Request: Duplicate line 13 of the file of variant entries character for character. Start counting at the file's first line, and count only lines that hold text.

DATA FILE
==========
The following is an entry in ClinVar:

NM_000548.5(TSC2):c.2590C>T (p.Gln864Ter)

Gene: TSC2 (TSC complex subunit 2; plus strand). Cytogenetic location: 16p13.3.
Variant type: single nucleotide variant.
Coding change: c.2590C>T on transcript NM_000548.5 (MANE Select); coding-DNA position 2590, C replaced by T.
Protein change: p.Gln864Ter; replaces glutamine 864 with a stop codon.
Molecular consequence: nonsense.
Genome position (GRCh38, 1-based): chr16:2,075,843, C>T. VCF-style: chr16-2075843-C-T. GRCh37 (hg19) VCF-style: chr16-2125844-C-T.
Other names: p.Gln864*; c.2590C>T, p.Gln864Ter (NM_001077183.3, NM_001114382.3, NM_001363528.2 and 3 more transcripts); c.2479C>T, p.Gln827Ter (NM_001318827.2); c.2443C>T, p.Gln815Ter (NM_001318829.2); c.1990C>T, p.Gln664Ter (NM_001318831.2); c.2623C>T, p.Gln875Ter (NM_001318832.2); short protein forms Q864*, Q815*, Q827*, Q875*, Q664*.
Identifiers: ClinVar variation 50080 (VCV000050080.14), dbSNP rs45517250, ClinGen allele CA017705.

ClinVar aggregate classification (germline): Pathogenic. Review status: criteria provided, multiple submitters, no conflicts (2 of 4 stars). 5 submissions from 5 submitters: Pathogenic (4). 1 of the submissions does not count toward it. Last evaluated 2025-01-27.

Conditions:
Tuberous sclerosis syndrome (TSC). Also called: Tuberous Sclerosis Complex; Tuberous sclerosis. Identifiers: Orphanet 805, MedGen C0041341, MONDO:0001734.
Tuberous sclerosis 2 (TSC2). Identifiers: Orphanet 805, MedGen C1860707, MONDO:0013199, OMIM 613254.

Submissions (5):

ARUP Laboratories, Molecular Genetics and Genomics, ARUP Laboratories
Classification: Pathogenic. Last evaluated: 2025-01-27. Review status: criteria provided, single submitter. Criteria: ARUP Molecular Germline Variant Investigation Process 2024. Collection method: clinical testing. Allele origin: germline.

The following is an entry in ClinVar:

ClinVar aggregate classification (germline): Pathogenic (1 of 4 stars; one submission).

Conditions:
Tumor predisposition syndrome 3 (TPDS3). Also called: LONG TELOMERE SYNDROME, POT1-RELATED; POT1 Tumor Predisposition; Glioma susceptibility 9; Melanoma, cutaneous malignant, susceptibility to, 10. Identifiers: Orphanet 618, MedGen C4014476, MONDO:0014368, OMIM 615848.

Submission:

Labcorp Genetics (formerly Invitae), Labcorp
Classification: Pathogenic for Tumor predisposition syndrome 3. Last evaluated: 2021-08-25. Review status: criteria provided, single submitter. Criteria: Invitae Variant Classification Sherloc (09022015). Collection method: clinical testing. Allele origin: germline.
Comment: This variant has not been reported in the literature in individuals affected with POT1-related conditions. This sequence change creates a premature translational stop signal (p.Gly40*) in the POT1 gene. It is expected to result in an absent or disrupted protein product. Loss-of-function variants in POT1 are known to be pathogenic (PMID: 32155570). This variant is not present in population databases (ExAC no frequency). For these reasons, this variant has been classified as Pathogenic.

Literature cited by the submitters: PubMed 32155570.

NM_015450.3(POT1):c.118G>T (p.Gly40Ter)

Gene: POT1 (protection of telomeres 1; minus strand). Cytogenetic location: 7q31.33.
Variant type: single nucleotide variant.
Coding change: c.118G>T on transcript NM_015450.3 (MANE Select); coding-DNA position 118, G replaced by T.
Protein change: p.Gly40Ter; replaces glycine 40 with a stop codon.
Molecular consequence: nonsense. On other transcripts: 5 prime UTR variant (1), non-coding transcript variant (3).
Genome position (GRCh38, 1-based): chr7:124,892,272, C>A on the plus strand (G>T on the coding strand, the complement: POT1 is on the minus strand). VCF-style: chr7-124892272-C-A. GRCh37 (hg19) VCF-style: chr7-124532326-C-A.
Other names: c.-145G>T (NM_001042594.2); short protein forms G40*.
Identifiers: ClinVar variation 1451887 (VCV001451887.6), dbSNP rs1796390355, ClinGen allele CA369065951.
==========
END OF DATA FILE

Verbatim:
Tuberous sclerosis syndrome (TSC). Also called: Tuberous Sclerosis Complex; Tuberous sclerosis. Identifiers: Orphanet 805, MedGen C0041341, MONDO:0001734.